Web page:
South Koreans' failing belief in the value of hard work in recent years could hurt efforts to motivate workers in a country currently struggling with low employee engagement and productivity. Since peaking at 73% in 2010, the percentage of South Koreans who feel people in their country can get ahead by working hard has drifted steadily downward. Less than half (47%) now feel this way. Further, South Koreans are now just as likely to disagree with this statement as they are to agree with it.
According to data from the Organisation for Economic Co-operation and Development (OECD), South Korea's gross domestic product per hour worked was $31 in 2015 -- about half that of the OECD's more productive members, including the U.S. Employees in South Korea tend to put in longer hours than those in most other OECD member countries but generate less value.
A shortage of good job opportunities for young people may play a role in many South Koreans' current lack of optimism about work. Residents aged 15 to 29 are particularly likely to have lost the conviction that it is possible to get ahead by working hard -- just 36% felt this way in 2017, versus 51% of South Koreans aged 30 and older. Youth unemployment reached a record-high annual rate of 9.9% in 2017, as one in five South Korean adults younger than 30 (21%) said it was a good time to find a job in their area.
Economists have pointed to rigidities in South Korea's labor market as a drag on job creation in the country. The traditional system emphasizes stable (often lifelong) employment and remuneration based on seniority -- attributes that helped large conglomerates maintain high levels of employee loyalty as they led the country's rapid industrialization beginning in the 1960s. However, these characteristics are increasingly seen as a hindrance amid social and technological changes that require a greater focus on flexibility and continual development.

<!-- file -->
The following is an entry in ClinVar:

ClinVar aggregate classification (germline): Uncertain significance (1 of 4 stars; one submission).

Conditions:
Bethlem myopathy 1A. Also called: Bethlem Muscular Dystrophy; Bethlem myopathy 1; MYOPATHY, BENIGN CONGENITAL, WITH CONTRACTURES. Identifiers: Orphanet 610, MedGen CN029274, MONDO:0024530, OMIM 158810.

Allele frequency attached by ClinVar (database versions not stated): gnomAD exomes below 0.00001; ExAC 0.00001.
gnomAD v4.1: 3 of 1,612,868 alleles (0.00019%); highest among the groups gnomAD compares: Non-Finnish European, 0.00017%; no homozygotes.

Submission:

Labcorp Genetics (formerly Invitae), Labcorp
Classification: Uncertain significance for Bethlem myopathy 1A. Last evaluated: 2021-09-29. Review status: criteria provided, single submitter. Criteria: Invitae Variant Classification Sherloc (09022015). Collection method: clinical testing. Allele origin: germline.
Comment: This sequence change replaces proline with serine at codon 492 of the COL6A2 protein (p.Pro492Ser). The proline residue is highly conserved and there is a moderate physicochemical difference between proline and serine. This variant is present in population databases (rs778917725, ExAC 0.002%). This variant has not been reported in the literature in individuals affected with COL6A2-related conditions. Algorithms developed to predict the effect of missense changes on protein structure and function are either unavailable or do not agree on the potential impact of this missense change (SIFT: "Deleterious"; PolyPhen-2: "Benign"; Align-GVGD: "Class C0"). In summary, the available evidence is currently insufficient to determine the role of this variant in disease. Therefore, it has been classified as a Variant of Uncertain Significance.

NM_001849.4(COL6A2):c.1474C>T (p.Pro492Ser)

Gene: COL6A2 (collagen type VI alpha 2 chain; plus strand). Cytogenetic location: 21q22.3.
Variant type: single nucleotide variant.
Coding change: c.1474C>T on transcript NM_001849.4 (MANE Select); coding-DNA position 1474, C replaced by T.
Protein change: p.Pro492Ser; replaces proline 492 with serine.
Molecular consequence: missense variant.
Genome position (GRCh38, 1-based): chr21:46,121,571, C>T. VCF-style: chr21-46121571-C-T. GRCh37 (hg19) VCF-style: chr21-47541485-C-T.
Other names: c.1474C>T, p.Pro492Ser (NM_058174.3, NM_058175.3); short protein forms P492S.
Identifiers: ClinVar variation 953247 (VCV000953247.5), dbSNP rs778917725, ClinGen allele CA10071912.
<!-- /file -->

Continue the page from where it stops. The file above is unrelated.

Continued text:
Despite Willingness to Put in Long Hours, South Koreans Are Not Engaged at Work
Rigidity within the country's organizations may also be dampening employees' motivation and productivity. As discussed in Gallup's recent State of the Global Workplace report, the country's workforce -- like others in East Asia -- is characterized by a low level of employee engagement. The report presents findings from a set of workplace engagement questions asked of employed adults in 155 countries. Results from South Korea indicate that just 7% of employees are engaged -- that is, highly involved in and enthusiastic about their jobs. Further, a relatively high 26% of South Korean employees are actively disengaged -- in other words, they are openly resentful that their workplace needs aren't being met.
South Korean employees' engagement level is strongly related to their view of the value of hard work. Sixty percent of those who are engaged in their jobs say it is possible to get ahead in the country by working hard -- but this falls to 45% among those who are not engaged and to 30% among those who are actively disengaged.
Overall, South Korean workers fall below the global average on every indicator of employee engagement -- but especially with regard to their agreement that "At work, my opinions seem to count." Such findings may be increasingly problematic. Amid the rapid-fire disruptions brought about by digitization and market globalization, many companies -- particularly in the high-tech industries so important to the South Korean economy -- are being forced to manage an unprecedented pace of change. Agility and flexibility have become more important priorities for business success.
But the organizational changes needed to meet these new priorities can be difficult to implement if it means disrupting existing power structures and long-standing cultural tendencies. In South Korea, rigidly hierarchical management systems remain common, slowing the move toward nimbler, team-based structures that are better configured for efficiency and customer-centricity. Though these seniority-based systems are well-aligned with a Korean mindset that emphasizes respect for elders, they increasingly lead millennial employees -- many of whom have attended college abroad -- to feel that their hard work does not necessarily lead to greater influence and better opportunities in their organizations.
To the extent that employees feel they lack a voice in decisions that influence their work, they are less likely to be emotionally invested in it. Though they may continue to meet the cultural expectation of spending long hours in the office, their lack of engagement -- coupled with the rising suspicion among many that working harder will not help them get ahead -- implies those hours could be far more productive.
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